Genetic Discrimination in the Hiring Process

Employment practices liability insurance claims unfortunately happen all the time in the hiring process. As a part of the staffing industry, it’s important for your business to be aware of some of the top sources of EPLI claims, so you can ensure that your hiring practices are lawful and reduce your business’s risk of claims in the hiring process. This is the first part of a series on today’s top sources of EPLI claims, and the first claim we’ll be discussing is genetic discrimination.

According to the U.S. Equal Employment Opportunity Commission’s Enforcement and Litigation Data, there were 206 filed cases of genetic discrimination in 2017. The data shows the top claims for the entire fiscal year of 2017. Since claims costs are rising, according to Insurance Journal, it’s important to know more about each specific claim. With that being said, it’s time to dive into genetic discrimination. It’s imperative to know what exactly genetic discrimination entails. Learn more about what goes into this employment practices liability claim and what it could mean to you, courtesy of the National Human Genome Research Institute.

What is Genetic Discrimination?

If a candidate has been treated unfairly in a situation because of their DNA, then they’ve been genetically discriminated against. Genetic discrimination happens in the employment or health insurance field when someone treats one adversely due to their DNA having certain differences in it that could cause a disease or other potential issue down the line. So if you have a higher chance of being sick, then you could get discriminated against by your health insurer, for example. Some employers also decide to hire or fire someone based on genetic conditions, which is not legal. Even asking a potential new hire for family medical history or genetic information could be construed as genetic discrimination, as this information is not relevant to the hiring process.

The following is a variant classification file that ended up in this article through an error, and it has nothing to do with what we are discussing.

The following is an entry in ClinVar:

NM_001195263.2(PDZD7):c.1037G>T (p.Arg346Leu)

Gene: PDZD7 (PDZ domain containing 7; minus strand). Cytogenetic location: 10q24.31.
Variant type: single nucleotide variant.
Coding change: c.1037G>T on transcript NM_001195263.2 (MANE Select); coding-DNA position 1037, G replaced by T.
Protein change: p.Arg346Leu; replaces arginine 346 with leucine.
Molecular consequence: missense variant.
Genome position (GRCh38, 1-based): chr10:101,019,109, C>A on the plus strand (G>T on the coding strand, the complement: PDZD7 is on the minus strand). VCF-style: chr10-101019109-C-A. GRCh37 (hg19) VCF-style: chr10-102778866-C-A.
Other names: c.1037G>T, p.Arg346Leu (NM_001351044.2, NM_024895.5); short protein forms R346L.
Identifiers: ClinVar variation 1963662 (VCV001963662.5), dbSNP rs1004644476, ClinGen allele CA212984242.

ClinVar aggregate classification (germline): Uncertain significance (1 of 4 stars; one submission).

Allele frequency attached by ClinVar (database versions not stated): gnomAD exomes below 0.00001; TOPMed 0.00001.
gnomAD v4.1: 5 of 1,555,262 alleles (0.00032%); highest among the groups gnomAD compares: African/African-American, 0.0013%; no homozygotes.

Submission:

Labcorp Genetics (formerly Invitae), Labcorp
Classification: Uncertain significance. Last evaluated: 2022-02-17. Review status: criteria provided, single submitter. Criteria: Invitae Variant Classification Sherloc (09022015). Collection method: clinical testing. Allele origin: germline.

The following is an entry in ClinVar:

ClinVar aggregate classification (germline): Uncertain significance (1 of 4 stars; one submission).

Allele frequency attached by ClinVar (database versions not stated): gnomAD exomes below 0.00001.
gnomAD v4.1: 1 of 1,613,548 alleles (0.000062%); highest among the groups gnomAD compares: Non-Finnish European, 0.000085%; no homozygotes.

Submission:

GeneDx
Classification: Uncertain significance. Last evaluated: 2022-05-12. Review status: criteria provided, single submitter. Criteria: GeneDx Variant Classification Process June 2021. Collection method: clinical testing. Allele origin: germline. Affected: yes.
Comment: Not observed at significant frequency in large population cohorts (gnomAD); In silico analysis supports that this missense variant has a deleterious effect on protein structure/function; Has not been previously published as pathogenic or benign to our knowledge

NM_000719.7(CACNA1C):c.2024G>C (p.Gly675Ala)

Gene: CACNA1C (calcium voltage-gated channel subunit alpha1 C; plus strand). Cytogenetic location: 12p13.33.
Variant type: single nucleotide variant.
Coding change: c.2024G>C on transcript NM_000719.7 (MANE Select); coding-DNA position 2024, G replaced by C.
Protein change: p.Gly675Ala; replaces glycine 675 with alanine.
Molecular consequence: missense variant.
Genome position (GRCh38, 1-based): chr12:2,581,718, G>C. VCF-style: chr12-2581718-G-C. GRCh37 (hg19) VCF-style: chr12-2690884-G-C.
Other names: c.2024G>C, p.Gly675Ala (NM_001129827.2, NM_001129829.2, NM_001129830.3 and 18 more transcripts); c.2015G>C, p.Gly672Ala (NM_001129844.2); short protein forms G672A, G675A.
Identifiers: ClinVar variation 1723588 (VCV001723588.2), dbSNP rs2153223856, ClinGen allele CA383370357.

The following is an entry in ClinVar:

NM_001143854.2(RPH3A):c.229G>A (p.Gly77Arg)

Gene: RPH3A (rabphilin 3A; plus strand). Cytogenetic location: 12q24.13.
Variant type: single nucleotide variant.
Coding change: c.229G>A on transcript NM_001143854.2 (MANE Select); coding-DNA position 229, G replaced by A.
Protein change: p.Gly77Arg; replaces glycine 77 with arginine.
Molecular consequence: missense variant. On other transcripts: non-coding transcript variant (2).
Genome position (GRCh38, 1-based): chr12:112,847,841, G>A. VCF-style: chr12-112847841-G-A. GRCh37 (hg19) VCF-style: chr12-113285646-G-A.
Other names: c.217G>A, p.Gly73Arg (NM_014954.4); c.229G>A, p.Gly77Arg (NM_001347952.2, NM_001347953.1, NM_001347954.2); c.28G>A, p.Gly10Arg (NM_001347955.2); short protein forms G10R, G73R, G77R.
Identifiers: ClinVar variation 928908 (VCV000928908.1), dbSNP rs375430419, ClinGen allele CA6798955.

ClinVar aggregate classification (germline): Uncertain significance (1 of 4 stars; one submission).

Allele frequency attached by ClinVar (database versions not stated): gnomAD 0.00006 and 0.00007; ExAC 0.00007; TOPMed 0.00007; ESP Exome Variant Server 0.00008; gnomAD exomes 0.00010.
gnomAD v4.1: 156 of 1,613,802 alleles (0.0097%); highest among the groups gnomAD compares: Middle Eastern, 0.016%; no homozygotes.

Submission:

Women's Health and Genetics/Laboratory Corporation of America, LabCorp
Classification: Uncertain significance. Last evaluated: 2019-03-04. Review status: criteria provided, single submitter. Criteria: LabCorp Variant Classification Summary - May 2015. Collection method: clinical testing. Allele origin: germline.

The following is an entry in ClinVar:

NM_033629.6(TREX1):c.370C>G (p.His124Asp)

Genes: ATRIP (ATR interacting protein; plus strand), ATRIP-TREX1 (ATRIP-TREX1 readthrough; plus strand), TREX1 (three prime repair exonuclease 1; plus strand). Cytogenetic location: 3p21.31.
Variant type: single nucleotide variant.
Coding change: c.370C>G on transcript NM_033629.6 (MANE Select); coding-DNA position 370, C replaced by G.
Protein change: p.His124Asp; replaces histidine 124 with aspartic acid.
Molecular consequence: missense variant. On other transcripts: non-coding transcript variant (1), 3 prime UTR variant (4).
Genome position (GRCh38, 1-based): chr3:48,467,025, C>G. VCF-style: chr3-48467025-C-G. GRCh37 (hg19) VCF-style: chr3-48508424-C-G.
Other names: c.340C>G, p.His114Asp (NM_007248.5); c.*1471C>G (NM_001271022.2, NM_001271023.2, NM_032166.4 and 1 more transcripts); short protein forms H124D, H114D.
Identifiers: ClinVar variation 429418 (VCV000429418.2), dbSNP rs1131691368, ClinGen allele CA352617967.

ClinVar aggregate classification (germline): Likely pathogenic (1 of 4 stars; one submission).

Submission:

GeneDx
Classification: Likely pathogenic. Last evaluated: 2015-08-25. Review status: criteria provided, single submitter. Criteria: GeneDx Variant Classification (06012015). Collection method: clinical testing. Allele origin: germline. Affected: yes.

What’s the Genetic Information Nondiscrimination Act (GINA)?

The Genetic Information Nondiscrimination Act, also known as GINA, is the federal law protecting Americans from being discriminated against for their genetic information. This way, people can’t be treated unfairly because of differences in their DNA that may affect their health. This law is the reason individuals can file employment practices liability claims for genetic discrimination.

Why was the Law Needed?

The law helps calm the fears of those who may be considering undergoing a genetic test for whatever reason. This way, individuals can focus on bettering their health. It also protects those who have been a part of research studies that fear that their DNA may be used against them in future situations. It’s also important to note that the law doesn’t cover other types of insurance, including life insurance and disability insurance.

While the law doesn’t protect everyone, it’s clear what benefits come from having this law. This federal law sets the bar for state laws against genetic discrimination. As an employer or a staffing agency, it’s important to understand that these legal protections exist and why they exist. In addition to the legal and financial repercussions of a genetic discrimination claim, having a suit filed against your business for discrimination could severely affect your reputation.

Be sure to come back next week for our next post about trends in EPLI claims.

 

About World Wide Specialty Programs

For the last 50 years, World Wide Specialty Programs has dedicated itself to providing the optimal products and solutions for the staffing industry. As the only insurance firm to be an ASA commercial liability partner, we are committed to that partnership and committed to using our knowledge of the industry to provide staffing firms with the best possible coverage. For more information about Staffing Professional Liability Insurance or any other coverage, we have available to protect your staffing business, give us a call at (800) 245-9653 to speak with one of our representatives.

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